Here in America, land of oxymora, the
concept of contradiction is largely lost on us. A square peg will
indeed fit in a round hole if only one should hit it hard enough,
as we like to say. Thus, conflicting ideas often collide and
combine with strange consequences. Sometimes the results are
annoying and shoddy, as when real life and television gave birth to
reality TV. And sometimes they’re miraculous and wonderful,
as when white people and rhythm met in the form of Eminem.

Joel Hoard – Weekend

However the latest — and perhaps the strangest —
fusion of contradictory notions involves Christianity and
capitalism. At their cores, the two are diametrically opposed.
Christianity promotes compassion, charity and selflessness;
capitalism encourages competition, greed and selfishness. The two
shouldn’t coexist, let alone merge.

But they have. Since the dawn of the W.W.J.D. bracelet, Jesus
has become a commodity. A simple copy of the Bible is no longer
enough for today’s modern American Christian. Now it’s
as if one’s piety is directly proportional to one’s
accumulation of Jesus-themed merchandise. It’s impossible to
be a Christian without the proper T-shirts, jewelry, CDs and even
dinnerware.

But with the exception of W.W.J.D., Christian merchandise
hasn’t seen the light of day in mainstream pop culture; it
has been limited exclusively to Christian retailers such as Family
Christian Stores and LifeWay Christian Stores, and films and
television programs have largely been restricted to Christian
outlets.

All of that changed this year with the release of Mel
Gibson’s blockbuster Jesus biopic “The Passion of the
Christ,” which was tops at the box office this past weekend
for the third consecutive week. At last tally, it had grossed $264
million. Not since the staunchly conservative days of “The
Ten Commandments” and “Ben-Hur” has a
Christian-themed film received such attention or earned so much
money.

Certainly the bajillion dollars that the film will make (of
which a projected $300 million will go to Gibson himself, according
to Newsweek) have to make Mel and his associates extremely
happy.

It’s not that I question Gibson’s motives for making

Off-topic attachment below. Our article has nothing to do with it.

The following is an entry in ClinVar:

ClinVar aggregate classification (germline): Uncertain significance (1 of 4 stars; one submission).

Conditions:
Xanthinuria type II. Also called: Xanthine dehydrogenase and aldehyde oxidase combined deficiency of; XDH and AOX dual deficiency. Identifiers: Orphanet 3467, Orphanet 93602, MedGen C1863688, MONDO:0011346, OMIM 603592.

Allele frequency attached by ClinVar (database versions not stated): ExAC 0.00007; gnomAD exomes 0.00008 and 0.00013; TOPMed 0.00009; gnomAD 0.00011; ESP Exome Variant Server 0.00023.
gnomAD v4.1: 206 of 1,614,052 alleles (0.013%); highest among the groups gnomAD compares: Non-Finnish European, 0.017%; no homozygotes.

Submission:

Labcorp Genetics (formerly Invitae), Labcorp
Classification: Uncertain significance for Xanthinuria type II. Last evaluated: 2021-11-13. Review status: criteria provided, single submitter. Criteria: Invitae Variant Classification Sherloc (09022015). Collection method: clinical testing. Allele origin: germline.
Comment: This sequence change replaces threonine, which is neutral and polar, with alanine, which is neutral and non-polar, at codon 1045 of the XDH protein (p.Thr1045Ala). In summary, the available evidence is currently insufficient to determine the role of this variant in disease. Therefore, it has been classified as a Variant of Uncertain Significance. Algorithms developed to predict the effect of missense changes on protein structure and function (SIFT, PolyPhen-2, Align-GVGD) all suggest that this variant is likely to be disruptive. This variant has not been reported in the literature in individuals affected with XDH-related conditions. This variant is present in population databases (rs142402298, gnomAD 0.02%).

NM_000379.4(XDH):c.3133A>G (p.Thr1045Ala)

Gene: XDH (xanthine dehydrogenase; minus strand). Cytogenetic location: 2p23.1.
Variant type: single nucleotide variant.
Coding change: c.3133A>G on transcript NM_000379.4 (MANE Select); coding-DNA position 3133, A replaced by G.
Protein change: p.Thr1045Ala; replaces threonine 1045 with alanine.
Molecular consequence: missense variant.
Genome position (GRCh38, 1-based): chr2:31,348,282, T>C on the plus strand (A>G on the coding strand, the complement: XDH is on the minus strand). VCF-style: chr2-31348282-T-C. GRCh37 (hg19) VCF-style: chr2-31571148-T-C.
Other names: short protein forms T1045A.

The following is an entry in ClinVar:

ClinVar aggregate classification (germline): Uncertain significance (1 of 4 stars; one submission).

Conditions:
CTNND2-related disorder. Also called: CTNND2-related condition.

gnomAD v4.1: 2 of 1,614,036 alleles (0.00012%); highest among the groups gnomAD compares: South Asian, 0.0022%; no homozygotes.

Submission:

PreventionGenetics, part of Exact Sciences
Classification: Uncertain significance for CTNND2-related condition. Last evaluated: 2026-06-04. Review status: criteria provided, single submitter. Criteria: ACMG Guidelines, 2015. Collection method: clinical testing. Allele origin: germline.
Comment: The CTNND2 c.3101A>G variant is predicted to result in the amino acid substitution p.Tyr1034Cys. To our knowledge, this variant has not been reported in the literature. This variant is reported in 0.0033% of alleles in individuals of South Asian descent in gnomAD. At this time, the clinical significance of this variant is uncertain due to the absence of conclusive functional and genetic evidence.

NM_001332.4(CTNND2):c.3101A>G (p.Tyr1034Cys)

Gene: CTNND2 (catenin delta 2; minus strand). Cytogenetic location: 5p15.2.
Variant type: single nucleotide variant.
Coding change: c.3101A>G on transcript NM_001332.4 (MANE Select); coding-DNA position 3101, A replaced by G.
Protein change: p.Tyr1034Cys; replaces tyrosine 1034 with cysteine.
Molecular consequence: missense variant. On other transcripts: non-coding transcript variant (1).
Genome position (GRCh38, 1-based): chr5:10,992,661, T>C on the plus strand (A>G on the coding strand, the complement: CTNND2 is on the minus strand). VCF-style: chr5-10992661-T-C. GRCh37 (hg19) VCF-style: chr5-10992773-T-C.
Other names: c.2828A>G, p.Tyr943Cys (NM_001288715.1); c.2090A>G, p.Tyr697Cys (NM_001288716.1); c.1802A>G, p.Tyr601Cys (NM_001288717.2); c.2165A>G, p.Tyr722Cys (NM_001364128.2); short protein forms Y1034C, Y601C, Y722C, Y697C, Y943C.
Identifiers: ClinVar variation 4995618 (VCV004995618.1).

the film or his sincerity when he says on the film’s official
website, “My intention for this film was to create a lasting
work of art and to stimulate serious thought and reflection among
diverse audiences of all backgrounds.” After all, Gibson did
pay for the production of “The Passion” out of his own
pocket.

Where Gibson et al. went wrong was in the line of officially
licensed “Passion” merchandise now available for
purchase at www.sharethepassionofthechrist.com as well as Christian
bookstores across the country. The items, which are divided into
sections including witnessing tools, jewelry, gifts and other
licensed products, are shameless promotional items that stray far
from the film’s intent into consumerist territory.

Of all the items, my personal favorite is the pewter nail
pendant, available in 1 7/8-inch and 2 5/8-inch sizes. Selling at
$12.99 and $16.99, respectively, buyers can have their very own
replica of a nail used to hang Jesus on the cross. Each comes with
a 24-inch leather cord. I’m only surmising, but the larger,
more expensive nail pendant must be for the truer, more faithful
believer.

The “Passion” crew aren’t the only ones
looking to cash in. According to Reuters, Transit Books is
releasing the second in their innovative new line of
“Bible-zines” — Bibles repackaged in a magazine
format to appeal to today’s cool, urban youth. The cover of
the latest, titled “Refuel,” aimed at teenage boys,
shows such hip items as guitars and extreme sports. It also boasts
“GIRLS spill it all.” You hear that, guys? Girls!

These aren’t the first in-your-face Bibles to hit the
shelves, however. In 1999, Transit released “Extreme for
Jesus” and “The Extreme Teen Bible.” Only in
America could the holy book of a religion that promotes modesty and
restraint be marketed as “extreme.”

Perhaps the most egregious example of the phenomenon is Urban
Outfitters’ line of “Jesus is My Homeboy” apparel
and its magnetic dress-up Jesus doll, aimed at the secular crowd
that finds such items ironic and hilarious.

The blame for all of this lies with America’s consumerist
nature. There’s money to be made at every turn in this
country, so it was only a matter of time before the consumerism bug
infested our nation’s religious institutions. Up next, Xtreme
Worship, brought to you by Pepsi.

 

What Would Joel Do? Find out at
“mailto:j.ho@umich.edu”>j.ho@umich.edu.

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